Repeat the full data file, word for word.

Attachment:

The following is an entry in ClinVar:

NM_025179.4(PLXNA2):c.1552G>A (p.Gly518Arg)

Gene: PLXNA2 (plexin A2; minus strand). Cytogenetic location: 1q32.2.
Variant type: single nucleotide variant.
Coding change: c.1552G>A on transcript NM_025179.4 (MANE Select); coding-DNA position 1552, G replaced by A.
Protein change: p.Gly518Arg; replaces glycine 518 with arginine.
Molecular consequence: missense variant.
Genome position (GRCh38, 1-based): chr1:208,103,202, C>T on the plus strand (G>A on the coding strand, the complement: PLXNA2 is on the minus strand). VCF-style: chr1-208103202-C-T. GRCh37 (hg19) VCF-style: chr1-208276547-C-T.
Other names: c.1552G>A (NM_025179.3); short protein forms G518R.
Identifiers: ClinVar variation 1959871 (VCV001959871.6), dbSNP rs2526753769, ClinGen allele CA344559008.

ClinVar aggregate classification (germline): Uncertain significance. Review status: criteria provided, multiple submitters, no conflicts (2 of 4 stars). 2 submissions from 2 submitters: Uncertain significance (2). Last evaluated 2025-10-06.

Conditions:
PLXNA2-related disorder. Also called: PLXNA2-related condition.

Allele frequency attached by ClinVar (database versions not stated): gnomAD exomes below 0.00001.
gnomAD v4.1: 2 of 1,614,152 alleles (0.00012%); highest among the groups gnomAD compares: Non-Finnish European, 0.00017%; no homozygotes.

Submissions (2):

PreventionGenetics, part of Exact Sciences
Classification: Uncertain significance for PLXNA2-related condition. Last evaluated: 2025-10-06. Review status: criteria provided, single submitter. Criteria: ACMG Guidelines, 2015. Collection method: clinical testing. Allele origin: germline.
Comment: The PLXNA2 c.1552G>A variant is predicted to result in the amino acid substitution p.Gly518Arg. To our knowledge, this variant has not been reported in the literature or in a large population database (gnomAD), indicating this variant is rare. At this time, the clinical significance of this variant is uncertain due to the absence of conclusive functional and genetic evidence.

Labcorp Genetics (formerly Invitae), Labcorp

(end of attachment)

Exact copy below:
The following is an entry in ClinVar:

NM_025179.4(PLXNA2):c.1552G>A (p.Gly518Arg)

Gene: PLXNA2 (plexin A2; minus strand). Cytogenetic location: 1q32.2.
Variant type: single nucleotide variant.
Coding change: c.1552G>A on transcript NM_025179.4 (MANE Select); coding-DNA position 1552, G replaced by A.
Protein change: p.Gly518Arg; replaces glycine 518 with arginine.
Molecular consequence: missense variant.
Genome position (GRCh38, 1-based): chr1:208,103,202, C>T on the plus strand (G>A on the coding strand, the complement: PLXNA2 is on the minus strand). VCF-style: chr1-208103202-C-T. GRCh37 (hg19) VCF-style: chr1-208276547-C-T.
Other names: c.1552G>A (NM_025179.3); short protein forms G518R.
Identifiers: ClinVar variation 1959871 (VCV001959871.6), dbSNP rs2526753769, ClinGen allele CA344559008.

ClinVar aggregate classification (germline): Uncertain significance. Review status: criteria provided, multiple submitters, no conflicts (2 of 4 stars). 2 submissions from 2 submitters: Uncertain significance (2). Last evaluated 2025-10-06.

Conditions:
PLXNA2-related disorder. Also called: PLXNA2-related condition.

Allele frequency attached by ClinVar (database versions not stated): gnomAD exomes below 0.00001.
gnomAD v4.1: 2 of 1,614,152 alleles (0.00012%); highest among the groups gnomAD compares: Non-Finnish European, 0.00017%; no homozygotes.

Submissions (2):

PreventionGenetics, part of Exact Sciences
Classification: Uncertain significance for PLXNA2-related condition. Last evaluated: 2025-10-06. Review status: criteria provided, single submitter. Criteria: ACMG Guidelines, 2015. Collection method: clinical testing. Allele origin: germline.
Comment: The PLXNA2 c.1552G>A variant is predicted to result in the amino acid substitution p.Gly518Arg. To our knowledge, this variant has not been reported in the literature or in a large population database (gnomAD), indicating this variant is rare. At this time, the clinical significance of this variant is uncertain due to the absence of conclusive functional and genetic evidence.

Labcorp Genetics (formerly Invitae), Labcorp